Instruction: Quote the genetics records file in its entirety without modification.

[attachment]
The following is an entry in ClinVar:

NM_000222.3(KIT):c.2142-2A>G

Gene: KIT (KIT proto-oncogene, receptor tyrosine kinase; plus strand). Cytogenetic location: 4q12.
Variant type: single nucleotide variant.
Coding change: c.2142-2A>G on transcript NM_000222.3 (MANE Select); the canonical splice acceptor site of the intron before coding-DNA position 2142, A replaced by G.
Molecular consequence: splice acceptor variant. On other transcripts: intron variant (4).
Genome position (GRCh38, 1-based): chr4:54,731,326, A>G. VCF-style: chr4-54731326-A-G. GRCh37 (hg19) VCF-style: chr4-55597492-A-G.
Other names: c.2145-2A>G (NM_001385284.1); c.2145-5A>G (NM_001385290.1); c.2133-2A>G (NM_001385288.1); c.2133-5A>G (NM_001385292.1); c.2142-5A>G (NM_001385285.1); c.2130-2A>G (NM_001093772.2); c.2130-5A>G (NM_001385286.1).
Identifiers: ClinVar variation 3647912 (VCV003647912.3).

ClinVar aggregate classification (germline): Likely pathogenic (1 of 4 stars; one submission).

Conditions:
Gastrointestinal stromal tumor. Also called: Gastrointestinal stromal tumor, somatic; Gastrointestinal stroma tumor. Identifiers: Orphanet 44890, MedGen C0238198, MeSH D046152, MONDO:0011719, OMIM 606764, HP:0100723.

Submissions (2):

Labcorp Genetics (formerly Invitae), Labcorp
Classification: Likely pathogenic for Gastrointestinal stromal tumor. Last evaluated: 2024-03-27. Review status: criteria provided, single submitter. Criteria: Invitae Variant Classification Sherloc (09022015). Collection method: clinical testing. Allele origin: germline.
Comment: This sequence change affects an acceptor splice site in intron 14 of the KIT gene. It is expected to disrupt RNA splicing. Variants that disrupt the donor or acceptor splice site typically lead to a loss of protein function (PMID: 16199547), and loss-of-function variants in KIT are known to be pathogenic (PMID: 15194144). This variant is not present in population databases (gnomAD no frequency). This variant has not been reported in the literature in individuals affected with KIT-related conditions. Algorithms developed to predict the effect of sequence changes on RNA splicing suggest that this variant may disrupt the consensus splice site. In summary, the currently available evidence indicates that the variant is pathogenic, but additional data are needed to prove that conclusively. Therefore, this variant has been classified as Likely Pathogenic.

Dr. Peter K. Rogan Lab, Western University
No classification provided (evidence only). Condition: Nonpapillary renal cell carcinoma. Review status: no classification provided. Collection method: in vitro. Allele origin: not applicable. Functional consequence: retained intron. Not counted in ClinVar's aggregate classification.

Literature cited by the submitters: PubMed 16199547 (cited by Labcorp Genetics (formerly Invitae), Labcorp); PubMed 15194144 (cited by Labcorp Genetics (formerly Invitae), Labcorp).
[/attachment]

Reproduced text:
The following is an entry in ClinVar:

NM_000222.3(KIT):c.2142-2A>G

Gene: KIT (KIT proto-oncogene, receptor tyrosine kinase; plus strand). Cytogenetic location: 4q12.
Variant type: single nucleotide variant.
Coding change: c.2142-2A>G on transcript NM_000222.3 (MANE Select); the canonical splice acceptor site of the intron before coding-DNA position 2142, A replaced by G.
Molecular consequence: splice acceptor variant. On other transcripts: intron variant (4).
Genome position (GRCh38, 1-based): chr4:54,731,326, A>G. VCF-style: chr4-54731326-A-G. GRCh37 (hg19) VCF-style: chr4-55597492-A-G.
Other names: c.2145-2A>G (NM_001385284.1); c.2145-5A>G (NM_001385290.1); c.2133-2A>G (NM_001385288.1); c.2133-5A>G (NM_001385292.1); c.2142-5A>G (NM_001385285.1); c.2130-2A>G (NM_001093772.2); c.2130-5A>G (NM_001385286.1).
Identifiers: ClinVar variation 3647912 (VCV003647912.3).

ClinVar aggregate classification (germline): Likely pathogenic (1 of 4 stars; one submission).

Conditions:
Gastrointestinal stromal tumor. Also called: Gastrointestinal stromal tumor, somatic; Gastrointestinal stroma tumor. Identifiers: Orphanet 44890, MedGen C0238198, MeSH D046152, MONDO:0011719, OMIM 606764, HP:0100723.

Submissions (2):

Labcorp Genetics (formerly Invitae), Labcorp
Classification: Likely pathogenic for Gastrointestinal stromal tumor. Last evaluated: 2024-03-27. Review status: criteria provided, single submitter. Criteria: Invitae Variant Classification Sherloc (09022015). Collection method: clinical testing. Allele origin: germline.
Comment: This sequence change affects an acceptor splice site in intron 14 of the KIT gene. It is expected to disrupt RNA splicing. Variants that disrupt the donor or acceptor splice site typically lead to a loss of protein function (PMID: 16199547), and loss-of-function variants in KIT are known to be pathogenic (PMID: 15194144). This variant is not present in population databases (gnomAD no frequency). This variant has not been reported in the literature in individuals affected with KIT-related conditions. Algorithms developed to predict the effect of sequence changes on RNA splicing suggest that this variant may disrupt the consensus splice site. In summary, the currently available evidence indicates that the variant is pathogenic, but additional data are needed to prove that conclusively. Therefore, this variant has been classified as Likely Pathogenic.

Dr. Peter K. Rogan Lab, Western University
No classification provided (evidence only). Condition: Nonpapillary renal cell carcinoma. Review status: no classification provided. Collection method: in vitro. Allele origin: not applicable. Functional consequence: retained intron. Not counted in ClinVar's aggregate classification.

Literature cited by the submitters: PubMed 16199547 (cited by Labcorp Genetics (formerly Invitae), Labcorp); PubMed 15194144 (cited by Labcorp Genetics (formerly Invitae), Labcorp).